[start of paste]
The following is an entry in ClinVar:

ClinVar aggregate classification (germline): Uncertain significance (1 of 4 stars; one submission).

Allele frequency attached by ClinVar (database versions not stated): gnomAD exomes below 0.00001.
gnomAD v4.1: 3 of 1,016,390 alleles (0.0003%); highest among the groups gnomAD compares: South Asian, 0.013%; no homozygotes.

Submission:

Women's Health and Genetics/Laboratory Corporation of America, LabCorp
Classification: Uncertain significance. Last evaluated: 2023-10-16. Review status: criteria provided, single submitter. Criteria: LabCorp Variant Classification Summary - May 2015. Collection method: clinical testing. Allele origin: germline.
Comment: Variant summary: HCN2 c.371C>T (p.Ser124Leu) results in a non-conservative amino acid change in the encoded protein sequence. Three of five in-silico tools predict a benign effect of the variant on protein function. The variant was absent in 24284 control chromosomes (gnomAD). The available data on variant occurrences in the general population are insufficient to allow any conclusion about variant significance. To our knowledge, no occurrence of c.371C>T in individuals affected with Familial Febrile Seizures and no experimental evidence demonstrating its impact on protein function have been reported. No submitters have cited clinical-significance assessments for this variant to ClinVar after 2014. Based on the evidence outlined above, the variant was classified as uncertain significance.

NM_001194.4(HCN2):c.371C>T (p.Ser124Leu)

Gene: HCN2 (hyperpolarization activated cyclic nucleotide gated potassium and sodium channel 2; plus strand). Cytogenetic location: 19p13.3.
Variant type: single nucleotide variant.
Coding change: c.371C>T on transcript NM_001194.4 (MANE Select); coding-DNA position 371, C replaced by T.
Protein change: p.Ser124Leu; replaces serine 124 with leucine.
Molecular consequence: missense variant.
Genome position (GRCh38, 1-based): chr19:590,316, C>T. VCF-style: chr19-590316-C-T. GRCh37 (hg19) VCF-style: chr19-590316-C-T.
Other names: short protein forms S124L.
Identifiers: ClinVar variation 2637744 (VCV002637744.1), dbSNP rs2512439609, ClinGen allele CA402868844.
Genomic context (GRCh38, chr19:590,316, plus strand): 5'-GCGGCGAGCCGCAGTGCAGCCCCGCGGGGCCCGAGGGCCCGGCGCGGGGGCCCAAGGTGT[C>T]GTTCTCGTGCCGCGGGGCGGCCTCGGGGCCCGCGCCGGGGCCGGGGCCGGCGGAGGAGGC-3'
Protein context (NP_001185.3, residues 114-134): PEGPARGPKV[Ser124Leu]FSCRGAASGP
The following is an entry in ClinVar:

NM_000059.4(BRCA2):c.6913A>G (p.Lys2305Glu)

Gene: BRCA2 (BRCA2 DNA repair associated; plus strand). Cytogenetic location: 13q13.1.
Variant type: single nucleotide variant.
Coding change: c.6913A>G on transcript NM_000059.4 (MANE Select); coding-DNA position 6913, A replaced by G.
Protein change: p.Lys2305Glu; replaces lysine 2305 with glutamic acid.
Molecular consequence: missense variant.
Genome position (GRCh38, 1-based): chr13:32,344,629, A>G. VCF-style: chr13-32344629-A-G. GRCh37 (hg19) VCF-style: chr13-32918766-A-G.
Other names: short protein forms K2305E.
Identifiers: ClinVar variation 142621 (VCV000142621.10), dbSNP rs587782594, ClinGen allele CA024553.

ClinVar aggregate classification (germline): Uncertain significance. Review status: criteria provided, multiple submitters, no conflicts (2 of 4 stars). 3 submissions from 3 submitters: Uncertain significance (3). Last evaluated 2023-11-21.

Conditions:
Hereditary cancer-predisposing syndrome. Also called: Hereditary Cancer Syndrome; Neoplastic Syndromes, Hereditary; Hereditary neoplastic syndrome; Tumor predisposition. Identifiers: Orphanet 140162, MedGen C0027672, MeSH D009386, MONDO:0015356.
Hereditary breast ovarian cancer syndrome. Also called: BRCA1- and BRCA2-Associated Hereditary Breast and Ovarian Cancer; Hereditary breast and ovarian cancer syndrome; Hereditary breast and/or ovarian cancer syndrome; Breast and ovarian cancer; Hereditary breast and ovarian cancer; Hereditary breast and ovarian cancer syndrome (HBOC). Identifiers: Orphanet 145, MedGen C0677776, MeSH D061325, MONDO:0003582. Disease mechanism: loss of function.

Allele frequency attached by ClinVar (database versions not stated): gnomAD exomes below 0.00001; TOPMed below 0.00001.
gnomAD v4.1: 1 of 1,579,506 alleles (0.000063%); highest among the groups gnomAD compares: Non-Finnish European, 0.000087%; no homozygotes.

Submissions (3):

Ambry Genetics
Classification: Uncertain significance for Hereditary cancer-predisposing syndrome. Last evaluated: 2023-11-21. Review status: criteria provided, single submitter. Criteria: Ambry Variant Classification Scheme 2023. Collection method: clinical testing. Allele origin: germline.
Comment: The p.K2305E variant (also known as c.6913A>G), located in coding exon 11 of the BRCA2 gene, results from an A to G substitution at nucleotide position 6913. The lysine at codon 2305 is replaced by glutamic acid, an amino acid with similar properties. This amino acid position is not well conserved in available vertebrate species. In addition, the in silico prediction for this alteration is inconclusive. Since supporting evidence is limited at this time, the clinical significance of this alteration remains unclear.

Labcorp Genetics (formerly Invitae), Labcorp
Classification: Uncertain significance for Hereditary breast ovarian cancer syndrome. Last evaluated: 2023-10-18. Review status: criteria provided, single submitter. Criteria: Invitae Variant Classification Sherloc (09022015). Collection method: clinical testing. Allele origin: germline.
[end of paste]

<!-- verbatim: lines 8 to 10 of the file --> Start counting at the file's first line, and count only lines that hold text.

Comment: Variant summary: HCN2 c.371C>T (p.Ser124Leu) results in a non-conservative amino acid change in the encoded protein sequence. Three of five in-silico tools predict a benign effect of the variant on protein function. The variant was absent in 24284 control chromosomes (gnomAD). The available data on variant occurrences in the general population are insufficient to allow any conclusion about variant significance. To our knowledge, no occurrence of c.371C>T in individuals affected with Familial Febrile Seizures and no experimental evidence demonstrating its impact on protein function have been reported. No submitters have cited clinical-significance assessments for this variant to ClinVar after 2014. Based on the evidence outlined above, the variant was classified as uncertain significance.

NM_001194.4(HCN2):c.371C>T (p.Ser124Leu)

Gene: HCN2 (hyperpolarization activated cyclic nucleotide gated potassium and sodium channel 2; plus strand). Cytogenetic location: 19p13.3.